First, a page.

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  Publicity Stills of "Number 23"
(Courtesy from Warner Bros)

Genre: Mystery/Thriller
Director: Joel Schumacher
Cast: Jim Carrey, Virginia Madsen, Logan Lerman, Danny Huston, Logan Lerman, Rhona Mitra, Maile Flanagan, Patricia Belcher, Lynn Collins, Mark Pellegrino, Tara Karsian
RunTime: 1 hr 35 mins
Released By: Warner Bros
Rating: PG

Opening Day: 29 March 2007

Soundtrack: ACCESS "THE NUMBER 23" Soundtrack Review

Synopsis :

Animal Control officer Walter Sparrow (Jim Carey) has found a book he doesn’t dare put down. By reading a mysterious novel, "The Number 23", given to him as a birthday gift by his wife, Agatha (Virgina Masden), Walter twists his once placid existence into an inferno of psychological torture that could possible lead him to his death and death of his loved ones. And all because of a number: The Number 23

The novel is a chilling murder mystery that seems to mirror Walter's life in dark and uncontrollable ways. The life of the book's main character, a brooding detective named Fingerling (also played by Jim Carey, is filled with moments that echo Walter's own history. As the world of the book starts to come alive, Walter becomes infected by the most frightening and evocative part of it: Fingerlings obsession with the hidden power of the number 23.

This obsession permeates the book and begins to control Walter. He sees the number everywhere in his own life and becomes convinced that he is damned to commit the same horrific crime as Fingerling - murder. Nightmarish fantasies come to haunt Walter concerning terrible fates about his wife as well as family friend Issac French (Danny Huston), placing him on a desperate quest to understand the mysteries of the book.

If he can unlock the power behind the number 23, he may be able to change his future.

Movie Review:

The last time director Joel Schumacher and funnyman Jim Carrey worked together 10 years ago, they gave us the disastrous Batman Forever. Call it a 10th year anniversary or something, the duo are back to give us another, well, disaster, that is destined to go down cinema history as one of the worst movies ever made.

If you add the number of alphabet letters in their two names together, it would be 23.

What? Where did that come from? Yes, we hear you asking. But this would be exactly the kind of “coincidences” (we’d think most people would term it as being contrived) that is littered throughout the 90-minute movie.

The man who was Ace “Pet Detective” Ventura gets in touch with his animal instincts again by playing an animal control officer here. His wife (played by a vulnerably beautiful Virginia Madsen) gives him a novel entitled “The Number 23” (where is the originality, people?) and the poor man starts to become deranged over the book.

We seriously have no idea why someone can go so crazy over a book, and for that matter, the number 23. Maybe we would have understood if the filmmakers put in a more little effort to tell us why.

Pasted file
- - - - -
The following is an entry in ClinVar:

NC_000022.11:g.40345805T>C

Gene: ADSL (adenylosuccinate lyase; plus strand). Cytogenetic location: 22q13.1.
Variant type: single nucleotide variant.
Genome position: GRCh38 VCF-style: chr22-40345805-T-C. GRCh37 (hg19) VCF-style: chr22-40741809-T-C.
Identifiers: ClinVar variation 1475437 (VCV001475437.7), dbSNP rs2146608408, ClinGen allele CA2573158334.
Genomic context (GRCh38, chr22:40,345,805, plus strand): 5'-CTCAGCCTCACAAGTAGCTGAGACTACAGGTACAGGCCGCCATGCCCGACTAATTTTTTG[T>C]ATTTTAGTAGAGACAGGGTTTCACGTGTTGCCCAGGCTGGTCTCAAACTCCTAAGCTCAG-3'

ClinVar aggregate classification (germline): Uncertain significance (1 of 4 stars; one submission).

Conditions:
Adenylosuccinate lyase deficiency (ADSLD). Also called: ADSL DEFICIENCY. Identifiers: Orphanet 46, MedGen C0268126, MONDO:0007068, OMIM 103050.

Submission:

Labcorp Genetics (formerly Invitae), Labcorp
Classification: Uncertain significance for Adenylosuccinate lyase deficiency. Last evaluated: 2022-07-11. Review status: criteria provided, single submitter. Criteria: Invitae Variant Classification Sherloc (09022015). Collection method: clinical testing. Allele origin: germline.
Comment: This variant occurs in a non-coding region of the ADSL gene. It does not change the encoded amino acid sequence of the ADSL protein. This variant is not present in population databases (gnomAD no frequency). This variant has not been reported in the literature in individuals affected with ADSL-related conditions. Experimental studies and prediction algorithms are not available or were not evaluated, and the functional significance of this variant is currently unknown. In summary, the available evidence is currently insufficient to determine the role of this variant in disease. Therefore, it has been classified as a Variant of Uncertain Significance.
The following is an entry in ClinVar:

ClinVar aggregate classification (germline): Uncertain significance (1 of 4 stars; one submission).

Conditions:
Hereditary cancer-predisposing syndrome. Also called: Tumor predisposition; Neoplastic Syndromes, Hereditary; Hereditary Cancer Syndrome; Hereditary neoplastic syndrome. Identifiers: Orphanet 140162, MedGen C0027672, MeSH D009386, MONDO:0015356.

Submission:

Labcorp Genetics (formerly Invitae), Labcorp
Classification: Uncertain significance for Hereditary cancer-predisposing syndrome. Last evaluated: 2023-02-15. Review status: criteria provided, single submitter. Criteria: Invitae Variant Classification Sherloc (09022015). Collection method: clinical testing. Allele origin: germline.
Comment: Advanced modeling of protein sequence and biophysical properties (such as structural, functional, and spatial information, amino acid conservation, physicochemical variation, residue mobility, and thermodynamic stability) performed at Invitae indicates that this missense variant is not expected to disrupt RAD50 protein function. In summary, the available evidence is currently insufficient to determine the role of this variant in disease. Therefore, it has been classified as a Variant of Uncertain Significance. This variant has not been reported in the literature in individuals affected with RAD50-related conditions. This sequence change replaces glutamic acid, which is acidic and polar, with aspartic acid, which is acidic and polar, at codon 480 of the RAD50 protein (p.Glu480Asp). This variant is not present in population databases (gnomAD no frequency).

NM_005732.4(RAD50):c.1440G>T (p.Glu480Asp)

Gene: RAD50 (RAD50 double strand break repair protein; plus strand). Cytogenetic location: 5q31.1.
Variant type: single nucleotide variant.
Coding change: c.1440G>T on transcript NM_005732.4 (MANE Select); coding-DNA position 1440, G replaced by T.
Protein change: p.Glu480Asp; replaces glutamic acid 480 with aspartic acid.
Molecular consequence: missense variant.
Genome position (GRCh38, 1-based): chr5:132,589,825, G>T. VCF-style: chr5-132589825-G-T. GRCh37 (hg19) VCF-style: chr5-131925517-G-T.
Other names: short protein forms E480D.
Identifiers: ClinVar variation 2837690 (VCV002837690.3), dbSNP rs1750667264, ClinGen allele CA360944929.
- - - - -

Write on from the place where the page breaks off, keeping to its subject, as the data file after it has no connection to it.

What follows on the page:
Newcomer Fernley Phillips wrote the ridiculous screenplay that tries to engage its audience in the theme of obsession and madness. No matter how hard Carrey tries to convince us that the number 23 is driving him nuts, we couldn’t really care less.

It doesn’t help that when the truth behind the number 23 is revealed in its last 20 minutes, most of us would be scorning at the story’s nonsensicality.

The cast does attempt to look serious in the movie, but why should we be blamed for thinking that Carrey would break into a joke every now and then? Sure, the guy did a decent job portraying Andy Kaufman in the serious drama Man on the Moon (1999), but this sudden switch to playing a madman isn’t going to do much for his career.

The rest of the supporting cast which includes the reliable Madsen, the suspiciously sleazy Danny Huston (Birth, The Constant Gardener) and the underused beauty Rhona Mitra (TV’s Boston Legal and Nip/Tuck) round up the motley crew of good actors thrown into a bad movie.

To be fair, Schumacher does have an eye for style on the big screen. With the help of cinematographer Matthew Libatique (Inside Man, The Fountain), the movie does its best to impress us with its unique camerawork, framing and colours. Add Mark Stevens’ (Phone Booth, Stay Alive) edgy editing and Harry Gregson-Williams’ (Kingdom of Heaven, Déjà vu) suspenseful score, the movie is ultimately a letdown of style over substance.

When the movie goes mushy on us in its last 10 minutes, with Carrey’s tiresome and droning voiceover lecturing us on the importance of choice-making in life, it is clear that you don’t need 23 reasons why this movie is an embarrassing mess.

Movie Rating:

(A movie that tries to explore obsessions, but ends up being plain deranged)

Review by John Li


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